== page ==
As a martial artist, I have tried different styles of training throughout my journey with most of my time being in traditional (Korean style) TaeKwonDo and traditional (Chinese style) Wing Chun Kung Fu. I spent 10 years, beginning in college and continuing through my early 30’s, studying, competing and progressing through the facets of TaeKwonDo. Having devoted a significant amount of time to my training, I felt confident I had a strong base of skills that would successfully allow me to protect myself. However, after walking into the Sifu Och Wing Chun Kung Fu studio, I quickly realized—at the end of just my second day of training—that I had totally deluded myself about my ability to protect myself with in any practical self-defense.
Practical Self-Defense Starts with the Stance
Fortunately, Sifu Och didn’t belittle or condemn my TaeKwonDo or the art itself. Truth be told, I was desperate to see what I could use from my TaeKwonDo background that would be successful in a real self-defense situation. On the first day, I heard a lot about Wing Chun stances and structure and a thing they called “rooting.” At that point I didn’t really understand what “rooting” was, but I was fully confident my traditional TaeKwonDo fighting 80/20 T-Stance would keep me in good balance.
Note on the TaeKwonDo 80/20 T-Stance
An 80/20 T-Stance has 80% of the fighter’s weight on the rear leg and 20% on the front leg. The stance allows for fast front leg kicks while being able to lean back on the rear leg and keep your head out of your opponent’s range.
PRACTICAL SELF-DEFENSE – Take Two
I asked Sifu Och why I couldn’t just use my TaeKwonDo T-Stance. He politely asked, “May I demonstrate?” (I would later learn to love those words because it means he wants to show me something—not just tell me why something was correct/incorrect, stronger/weaker, or better/worse, etc.) I agreed to let him demonstrate. He asked me to take my T-Stance and cross my hands over my chest. He also had 2 people stand behind me. Sifu pushed me evenly at my shoulders and the next thing I knew, I was totally off balance going backward into the waiting arms of the 2 students behind me. He told me to reset and we tried it a few more times with the same result. I was honestly shocked and a little disappointed that I couldn’t keep my footing against a simple push. However, I’d never had to defend against a push in TaeKwonDo because pushing was an “illegal” technique.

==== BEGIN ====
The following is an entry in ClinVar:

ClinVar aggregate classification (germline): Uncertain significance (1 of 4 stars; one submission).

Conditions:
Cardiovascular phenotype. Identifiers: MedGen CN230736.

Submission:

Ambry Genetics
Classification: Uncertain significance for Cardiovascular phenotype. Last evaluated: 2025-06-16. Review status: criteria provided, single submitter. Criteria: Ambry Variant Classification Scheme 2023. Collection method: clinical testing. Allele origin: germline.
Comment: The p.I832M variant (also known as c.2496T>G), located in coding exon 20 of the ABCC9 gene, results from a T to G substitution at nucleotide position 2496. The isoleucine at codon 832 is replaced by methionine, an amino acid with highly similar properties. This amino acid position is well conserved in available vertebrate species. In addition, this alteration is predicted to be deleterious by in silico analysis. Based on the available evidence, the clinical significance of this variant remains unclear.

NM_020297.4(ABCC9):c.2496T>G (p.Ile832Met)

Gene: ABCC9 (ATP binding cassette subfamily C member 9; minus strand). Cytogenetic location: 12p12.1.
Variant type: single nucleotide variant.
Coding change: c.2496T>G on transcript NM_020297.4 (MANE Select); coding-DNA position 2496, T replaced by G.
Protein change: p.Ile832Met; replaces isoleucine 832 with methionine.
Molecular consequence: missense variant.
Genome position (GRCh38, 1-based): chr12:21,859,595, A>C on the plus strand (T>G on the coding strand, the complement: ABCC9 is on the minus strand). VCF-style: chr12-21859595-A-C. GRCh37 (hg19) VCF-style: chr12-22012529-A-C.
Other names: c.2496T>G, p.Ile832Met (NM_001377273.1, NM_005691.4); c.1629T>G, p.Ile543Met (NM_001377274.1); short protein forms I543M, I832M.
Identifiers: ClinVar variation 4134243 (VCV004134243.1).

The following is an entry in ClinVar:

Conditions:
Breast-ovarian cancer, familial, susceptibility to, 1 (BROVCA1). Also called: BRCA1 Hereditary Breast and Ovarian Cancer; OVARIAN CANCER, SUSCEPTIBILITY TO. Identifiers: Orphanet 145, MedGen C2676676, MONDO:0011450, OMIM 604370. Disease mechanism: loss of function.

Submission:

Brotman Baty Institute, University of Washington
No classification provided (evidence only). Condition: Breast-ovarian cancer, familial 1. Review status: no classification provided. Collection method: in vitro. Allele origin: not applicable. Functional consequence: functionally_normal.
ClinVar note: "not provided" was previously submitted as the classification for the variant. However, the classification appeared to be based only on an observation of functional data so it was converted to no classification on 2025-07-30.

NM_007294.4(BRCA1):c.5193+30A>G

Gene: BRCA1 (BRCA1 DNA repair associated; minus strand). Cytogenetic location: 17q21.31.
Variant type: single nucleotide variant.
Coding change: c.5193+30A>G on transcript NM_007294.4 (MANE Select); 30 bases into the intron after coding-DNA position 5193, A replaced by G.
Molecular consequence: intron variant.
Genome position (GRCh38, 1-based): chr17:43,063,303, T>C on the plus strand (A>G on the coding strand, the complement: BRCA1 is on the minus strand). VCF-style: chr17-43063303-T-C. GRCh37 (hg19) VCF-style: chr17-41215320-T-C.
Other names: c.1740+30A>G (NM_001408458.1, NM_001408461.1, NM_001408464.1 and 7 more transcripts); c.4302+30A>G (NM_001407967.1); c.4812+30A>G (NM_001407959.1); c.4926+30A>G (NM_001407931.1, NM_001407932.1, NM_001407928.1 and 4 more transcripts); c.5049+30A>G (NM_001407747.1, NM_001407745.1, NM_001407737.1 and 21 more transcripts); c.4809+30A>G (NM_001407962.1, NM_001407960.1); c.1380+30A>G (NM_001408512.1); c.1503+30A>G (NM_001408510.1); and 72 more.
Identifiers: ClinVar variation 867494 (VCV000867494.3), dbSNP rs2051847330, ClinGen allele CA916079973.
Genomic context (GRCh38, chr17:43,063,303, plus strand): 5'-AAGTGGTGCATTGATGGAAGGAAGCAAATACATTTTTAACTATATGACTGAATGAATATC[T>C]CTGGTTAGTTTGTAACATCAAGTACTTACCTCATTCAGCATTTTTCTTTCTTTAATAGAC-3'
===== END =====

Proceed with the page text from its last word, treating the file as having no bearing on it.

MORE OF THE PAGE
Pushing happens ALL THE TIME in real-world street combat situations. I had no idea practical self-defense had so much to do with my stance.
Next, Sifu had me put my hands up in a typical fighting stance and keep my TaeKwonDo T-Stance to see if this would improve my balance against the push. My fists collapsed into my body, and I still went backwards. Next, he said to try to come forward and attack him in any way I wanted. Since my main arsenal from TaeKwonDo was kicking, I attempted a round kick from the front foot to the ribs. Before my kick even came out to its full extension, Sifu had gently swept my rear leg, and I was again on my back. I reset and threw a side kick from my back leg. This time Sifu stepped forward, caught my kicking leg and just pushed forward with his body, and I was off balance and on the floor.
How could something so simple as a push destroy the TaeKwonDo foundational stance I’d been taught and used religiously? Even worse, if this was my chosen stance for fighting, what would happen if I was really attacked on the street? How could I use my kicks against an attacker, if my stance made me vulnerable? All my attacker would have to do is shove me and I’d be knocked on my behind.
Obviously, I found this realization disturbing and knew I had to learn a more practical form of self-defense than what TaeKwonDo had offered me. I began my journey into the study of Wing Chun almost two years ago and have seen its effectiveness—not only in its stances but also in many other areas. If you would like to learn more about Wing Chun, I encourage you to contact Sifu Och Wing Chun Kung Fu!